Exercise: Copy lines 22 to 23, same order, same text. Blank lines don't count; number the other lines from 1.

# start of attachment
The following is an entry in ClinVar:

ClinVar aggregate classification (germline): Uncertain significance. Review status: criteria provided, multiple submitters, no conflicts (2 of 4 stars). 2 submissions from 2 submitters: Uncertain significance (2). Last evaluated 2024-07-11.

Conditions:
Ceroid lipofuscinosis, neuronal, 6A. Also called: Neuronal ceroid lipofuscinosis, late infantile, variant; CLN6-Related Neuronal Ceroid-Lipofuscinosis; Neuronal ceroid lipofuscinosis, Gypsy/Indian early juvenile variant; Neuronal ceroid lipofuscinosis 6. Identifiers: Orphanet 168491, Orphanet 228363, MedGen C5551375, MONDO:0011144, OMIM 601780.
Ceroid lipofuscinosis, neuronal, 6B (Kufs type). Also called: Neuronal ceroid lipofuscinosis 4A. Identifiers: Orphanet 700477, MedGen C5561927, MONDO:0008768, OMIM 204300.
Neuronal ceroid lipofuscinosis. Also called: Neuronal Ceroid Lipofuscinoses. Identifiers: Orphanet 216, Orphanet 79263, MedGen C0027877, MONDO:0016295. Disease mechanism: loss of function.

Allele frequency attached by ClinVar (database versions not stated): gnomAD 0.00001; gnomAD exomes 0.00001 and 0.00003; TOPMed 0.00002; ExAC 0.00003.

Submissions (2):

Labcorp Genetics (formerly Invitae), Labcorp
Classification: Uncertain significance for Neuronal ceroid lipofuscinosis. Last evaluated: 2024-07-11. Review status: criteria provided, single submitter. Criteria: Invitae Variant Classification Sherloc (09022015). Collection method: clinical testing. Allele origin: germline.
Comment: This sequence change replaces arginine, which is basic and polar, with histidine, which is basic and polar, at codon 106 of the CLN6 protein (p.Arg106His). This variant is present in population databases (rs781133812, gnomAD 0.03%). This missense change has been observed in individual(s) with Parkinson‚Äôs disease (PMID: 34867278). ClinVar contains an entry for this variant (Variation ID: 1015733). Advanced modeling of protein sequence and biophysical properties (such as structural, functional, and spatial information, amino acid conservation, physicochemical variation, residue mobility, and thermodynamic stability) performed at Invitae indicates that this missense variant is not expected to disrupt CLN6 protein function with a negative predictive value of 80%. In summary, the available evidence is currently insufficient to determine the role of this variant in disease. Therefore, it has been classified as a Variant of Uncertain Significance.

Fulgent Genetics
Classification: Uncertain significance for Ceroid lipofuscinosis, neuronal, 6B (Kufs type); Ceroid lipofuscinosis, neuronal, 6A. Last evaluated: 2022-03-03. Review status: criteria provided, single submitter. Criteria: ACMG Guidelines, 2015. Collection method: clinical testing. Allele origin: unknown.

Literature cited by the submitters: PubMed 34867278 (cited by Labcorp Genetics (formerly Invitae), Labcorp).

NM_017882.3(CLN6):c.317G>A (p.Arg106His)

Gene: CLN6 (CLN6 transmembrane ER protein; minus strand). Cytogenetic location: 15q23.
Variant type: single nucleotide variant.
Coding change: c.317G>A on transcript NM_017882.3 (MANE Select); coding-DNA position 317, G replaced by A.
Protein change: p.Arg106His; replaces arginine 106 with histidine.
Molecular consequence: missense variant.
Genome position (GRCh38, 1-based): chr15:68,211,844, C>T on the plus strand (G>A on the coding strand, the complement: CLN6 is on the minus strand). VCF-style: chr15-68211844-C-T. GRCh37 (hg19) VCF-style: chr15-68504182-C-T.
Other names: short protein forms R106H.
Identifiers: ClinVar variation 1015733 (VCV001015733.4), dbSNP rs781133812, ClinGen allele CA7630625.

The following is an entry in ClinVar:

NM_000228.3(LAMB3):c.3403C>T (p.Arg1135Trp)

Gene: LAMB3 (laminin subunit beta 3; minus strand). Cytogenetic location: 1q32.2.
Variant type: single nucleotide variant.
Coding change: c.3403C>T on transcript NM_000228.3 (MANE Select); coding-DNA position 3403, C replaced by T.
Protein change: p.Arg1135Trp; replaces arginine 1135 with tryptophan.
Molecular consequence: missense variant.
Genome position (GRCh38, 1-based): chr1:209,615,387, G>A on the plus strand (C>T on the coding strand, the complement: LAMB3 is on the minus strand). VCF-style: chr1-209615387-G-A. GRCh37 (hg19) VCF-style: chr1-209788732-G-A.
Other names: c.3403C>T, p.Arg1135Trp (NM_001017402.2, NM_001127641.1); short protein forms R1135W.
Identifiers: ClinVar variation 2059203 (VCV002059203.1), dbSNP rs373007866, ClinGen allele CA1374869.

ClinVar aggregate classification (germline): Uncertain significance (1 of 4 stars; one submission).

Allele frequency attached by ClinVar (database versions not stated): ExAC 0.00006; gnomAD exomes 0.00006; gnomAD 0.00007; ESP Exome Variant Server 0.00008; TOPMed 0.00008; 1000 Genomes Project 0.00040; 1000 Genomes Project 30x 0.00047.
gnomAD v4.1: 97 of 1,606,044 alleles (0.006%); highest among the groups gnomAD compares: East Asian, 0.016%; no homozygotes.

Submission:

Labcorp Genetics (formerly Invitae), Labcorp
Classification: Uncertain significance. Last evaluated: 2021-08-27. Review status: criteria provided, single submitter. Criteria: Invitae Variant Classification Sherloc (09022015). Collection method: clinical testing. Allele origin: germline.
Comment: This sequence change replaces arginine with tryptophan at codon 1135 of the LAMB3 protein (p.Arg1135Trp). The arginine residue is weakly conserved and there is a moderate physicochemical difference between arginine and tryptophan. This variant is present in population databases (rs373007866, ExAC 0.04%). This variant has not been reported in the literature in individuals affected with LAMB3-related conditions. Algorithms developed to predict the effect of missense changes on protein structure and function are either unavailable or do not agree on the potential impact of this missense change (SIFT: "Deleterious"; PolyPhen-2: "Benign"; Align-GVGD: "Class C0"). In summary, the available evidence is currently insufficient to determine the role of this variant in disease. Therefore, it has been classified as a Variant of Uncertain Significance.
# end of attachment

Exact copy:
Other names: short protein forms R106H.
Identifiers: ClinVar variation 1015733 (VCV001015733.4), dbSNP rs781133812, ClinGen allele CA7630625.